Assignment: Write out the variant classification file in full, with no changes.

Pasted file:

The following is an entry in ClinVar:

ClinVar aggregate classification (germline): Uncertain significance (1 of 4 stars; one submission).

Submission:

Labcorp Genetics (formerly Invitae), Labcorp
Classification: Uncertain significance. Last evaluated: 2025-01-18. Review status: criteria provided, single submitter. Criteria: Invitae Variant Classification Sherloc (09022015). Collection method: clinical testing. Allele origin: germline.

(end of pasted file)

The following is an entry in ClinVar:

ClinVar aggregate classification (germline): Uncertain significance (1 of 4 stars; one submission).

Submission:

Labcorp Genetics (formerly Invitae), Labcorp
Classification: Uncertain significance. Last evaluated: 2025-01-18. Review status: criteria provided, single submitter. Criteria: Invitae Variant Classification Sherloc (09022015). Collection method: clinical testing. Allele origin: germline.